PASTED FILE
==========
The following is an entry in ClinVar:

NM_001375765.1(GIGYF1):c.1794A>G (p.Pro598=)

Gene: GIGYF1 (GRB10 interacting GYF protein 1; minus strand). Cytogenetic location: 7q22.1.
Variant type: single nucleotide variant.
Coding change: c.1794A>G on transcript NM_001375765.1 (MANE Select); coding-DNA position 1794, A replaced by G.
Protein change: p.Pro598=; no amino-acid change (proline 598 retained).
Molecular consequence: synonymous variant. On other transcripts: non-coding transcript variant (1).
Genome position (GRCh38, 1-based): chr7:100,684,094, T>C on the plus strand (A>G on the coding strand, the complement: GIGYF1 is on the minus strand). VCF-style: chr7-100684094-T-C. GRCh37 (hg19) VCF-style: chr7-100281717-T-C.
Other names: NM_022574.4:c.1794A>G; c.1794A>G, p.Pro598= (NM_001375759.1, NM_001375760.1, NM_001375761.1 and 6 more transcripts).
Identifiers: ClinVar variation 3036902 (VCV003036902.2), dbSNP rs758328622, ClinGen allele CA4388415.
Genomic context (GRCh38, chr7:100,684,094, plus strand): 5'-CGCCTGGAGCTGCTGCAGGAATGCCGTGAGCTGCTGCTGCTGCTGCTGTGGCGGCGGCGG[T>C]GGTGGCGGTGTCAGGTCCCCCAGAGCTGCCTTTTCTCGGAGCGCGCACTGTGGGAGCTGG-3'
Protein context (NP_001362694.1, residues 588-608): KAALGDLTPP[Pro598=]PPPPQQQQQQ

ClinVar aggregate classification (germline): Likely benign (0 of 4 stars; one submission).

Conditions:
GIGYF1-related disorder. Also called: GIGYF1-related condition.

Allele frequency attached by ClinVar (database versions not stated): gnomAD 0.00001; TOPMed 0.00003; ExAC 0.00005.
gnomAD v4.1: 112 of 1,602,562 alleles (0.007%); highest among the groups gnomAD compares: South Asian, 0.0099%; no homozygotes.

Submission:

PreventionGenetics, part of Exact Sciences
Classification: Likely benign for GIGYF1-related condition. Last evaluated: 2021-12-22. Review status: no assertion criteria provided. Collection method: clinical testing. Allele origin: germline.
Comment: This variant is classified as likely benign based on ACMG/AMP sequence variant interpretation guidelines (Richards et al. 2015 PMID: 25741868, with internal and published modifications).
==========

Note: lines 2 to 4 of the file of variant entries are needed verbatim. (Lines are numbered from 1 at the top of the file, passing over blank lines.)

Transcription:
NM_001375765.1(GIGYF1):c.1794A>G (p.Pro598=)

Gene: GIGYF1 (GRB10 interacting GYF protein 1; minus strand). Cytogenetic location: 7q22.1.
Variant type: single nucleotide variant.